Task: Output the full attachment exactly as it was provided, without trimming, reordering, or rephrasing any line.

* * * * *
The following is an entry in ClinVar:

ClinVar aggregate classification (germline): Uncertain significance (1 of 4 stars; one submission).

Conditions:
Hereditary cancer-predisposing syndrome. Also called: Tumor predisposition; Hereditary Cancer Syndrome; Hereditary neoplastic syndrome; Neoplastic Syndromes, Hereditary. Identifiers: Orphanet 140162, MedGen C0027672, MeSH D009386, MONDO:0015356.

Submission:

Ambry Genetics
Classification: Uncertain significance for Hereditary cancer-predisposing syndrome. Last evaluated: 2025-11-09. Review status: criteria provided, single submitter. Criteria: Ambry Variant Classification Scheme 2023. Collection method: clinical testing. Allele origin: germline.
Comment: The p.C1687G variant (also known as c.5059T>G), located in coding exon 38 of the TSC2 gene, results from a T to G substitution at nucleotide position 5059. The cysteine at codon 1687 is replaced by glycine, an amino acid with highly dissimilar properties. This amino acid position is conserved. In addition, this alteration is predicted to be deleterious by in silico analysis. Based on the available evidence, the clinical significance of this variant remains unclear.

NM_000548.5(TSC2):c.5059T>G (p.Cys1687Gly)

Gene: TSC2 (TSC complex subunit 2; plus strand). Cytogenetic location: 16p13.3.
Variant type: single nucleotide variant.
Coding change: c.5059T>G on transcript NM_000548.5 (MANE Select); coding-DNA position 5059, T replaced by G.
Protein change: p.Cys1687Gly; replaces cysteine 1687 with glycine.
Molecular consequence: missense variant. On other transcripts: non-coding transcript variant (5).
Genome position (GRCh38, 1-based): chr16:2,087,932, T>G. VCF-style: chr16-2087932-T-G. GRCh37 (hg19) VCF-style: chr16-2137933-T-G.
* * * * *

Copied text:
The following is an entry in ClinVar:

ClinVar aggregate classification (germline): Uncertain significance (1 of 4 stars; one submission).

Conditions:
Hereditary cancer-predisposing syndrome. Also called: Tumor predisposition; Hereditary Cancer Syndrome; Hereditary neoplastic syndrome; Neoplastic Syndromes, Hereditary. Identifiers: Orphanet 140162, MedGen C0027672, MeSH D009386, MONDO:0015356.

Submission:

Ambry Genetics
Classification: Uncertain significance for Hereditary cancer-predisposing syndrome. Last evaluated: 2025-11-09. Review status: criteria provided, single submitter. Criteria: Ambry Variant Classification Scheme 2023. Collection method: clinical testing. Allele origin: germline.
Comment: The p.C1687G variant (also known as c.5059T>G), located in coding exon 38 of the TSC2 gene, results from a T to G substitution at nucleotide position 5059. The cysteine at codon 1687 is replaced by glycine, an amino acid with highly dissimilar properties. This amino acid position is conserved. In addition, this alteration is predicted to be deleterious by in silico analysis. Based on the available evidence, the clinical significance of this variant remains unclear.

NM_000548.5(TSC2):c.5059T>G (p.Cys1687Gly)

Gene: TSC2 (TSC complex subunit 2; plus strand). Cytogenetic location: 16p13.3.
Variant type: single nucleotide variant.
Coding change: c.5059T>G on transcript NM_000548.5 (MANE Select); coding-DNA position 5059, T replaced by G.
Protein change: p.Cys1687Gly; replaces cysteine 1687 with glycine.
Molecular consequence: missense variant. On other transcripts: non-coding transcript variant (5).
Genome position (GRCh38, 1-based): chr16:2,087,932, T>G. VCF-style: chr16-2087932-T-G. GRCh37 (hg19) VCF-style: chr16-2137933-T-G.